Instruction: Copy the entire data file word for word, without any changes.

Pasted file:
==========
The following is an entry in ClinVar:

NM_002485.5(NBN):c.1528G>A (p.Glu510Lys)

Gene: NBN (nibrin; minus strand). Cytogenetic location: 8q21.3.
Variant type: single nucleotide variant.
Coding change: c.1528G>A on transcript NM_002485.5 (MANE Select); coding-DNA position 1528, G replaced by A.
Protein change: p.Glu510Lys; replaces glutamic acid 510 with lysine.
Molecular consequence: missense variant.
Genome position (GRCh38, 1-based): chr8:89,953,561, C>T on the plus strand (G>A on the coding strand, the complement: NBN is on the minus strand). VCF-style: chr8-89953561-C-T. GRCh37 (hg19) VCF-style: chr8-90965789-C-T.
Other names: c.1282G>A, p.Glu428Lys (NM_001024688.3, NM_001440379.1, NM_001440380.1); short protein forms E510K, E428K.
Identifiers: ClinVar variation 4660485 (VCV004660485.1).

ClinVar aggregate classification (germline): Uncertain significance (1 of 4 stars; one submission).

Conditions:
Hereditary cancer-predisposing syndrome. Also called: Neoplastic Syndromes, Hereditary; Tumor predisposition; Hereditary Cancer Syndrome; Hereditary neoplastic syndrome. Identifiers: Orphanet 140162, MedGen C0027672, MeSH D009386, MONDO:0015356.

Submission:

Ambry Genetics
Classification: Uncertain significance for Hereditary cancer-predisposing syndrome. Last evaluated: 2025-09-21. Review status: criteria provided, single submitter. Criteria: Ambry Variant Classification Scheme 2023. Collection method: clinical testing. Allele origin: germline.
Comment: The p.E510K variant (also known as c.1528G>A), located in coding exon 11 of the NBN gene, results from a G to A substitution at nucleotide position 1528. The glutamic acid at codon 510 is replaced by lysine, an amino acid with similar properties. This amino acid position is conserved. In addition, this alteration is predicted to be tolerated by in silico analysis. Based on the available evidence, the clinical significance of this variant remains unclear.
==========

The following is an entry in ClinVar:

NM_002485.5(NBN):c.1528G>A (p.Glu510Lys)

Gene: NBN (nibrin; minus strand). Cytogenetic location: 8q21.3.
Variant type: single nucleotide variant.
Coding change: c.1528G>A on transcript NM_002485.5 (MANE Select); coding-DNA position 1528, G replaced by A.
Protein change: p.Glu510Lys; replaces glutamic acid 510 with lysine.
Molecular consequence: missense variant.
Genome position (GRCh38, 1-based): chr8:89,953,561, C>T on the plus strand (G>A on the coding strand, the complement: NBN is on the minus strand). VCF-style: chr8-89953561-C-T. GRCh37 (hg19) VCF-style: chr8-90965789-C-T.
Other names: c.1282G>A, p.Glu428Lys (NM_001024688.3, NM_001440379.1, NM_001440380.1); short protein forms E510K, E428K.
Identifiers: ClinVar variation 4660485 (VCV004660485.1).

ClinVar aggregate classification (germline): Uncertain significance (1 of 4 stars; one submission).

Conditions:
Hereditary cancer-predisposing syndrome. Also called: Neoplastic Syndromes, Hereditary; Tumor predisposition; Hereditary Cancer Syndrome; Hereditary neoplastic syndrome. Identifiers: Orphanet 140162, MedGen C0027672, MeSH D009386, MONDO:0015356.

Submission:

Ambry Genetics
Classification: Uncertain significance for Hereditary cancer-predisposing syndrome. Last evaluated: 2025-09-21. Review status: criteria provided, single submitter. Criteria: Ambry Variant Classification Scheme 2023. Collection method: clinical testing. Allele origin: germline.
Comment: The p.E510K variant (also known as c.1528G>A), located in coding exon 11 of the NBN gene, results from a G to A substitution at nucleotide position 1528. The glutamic acid at codon 510 is replaced by lysine, an amino acid with similar properties. This amino acid position is conserved. In addition, this alteration is predicted to be tolerated by in silico analysis. Based on the available evidence, the clinical significance of this variant remains unclear.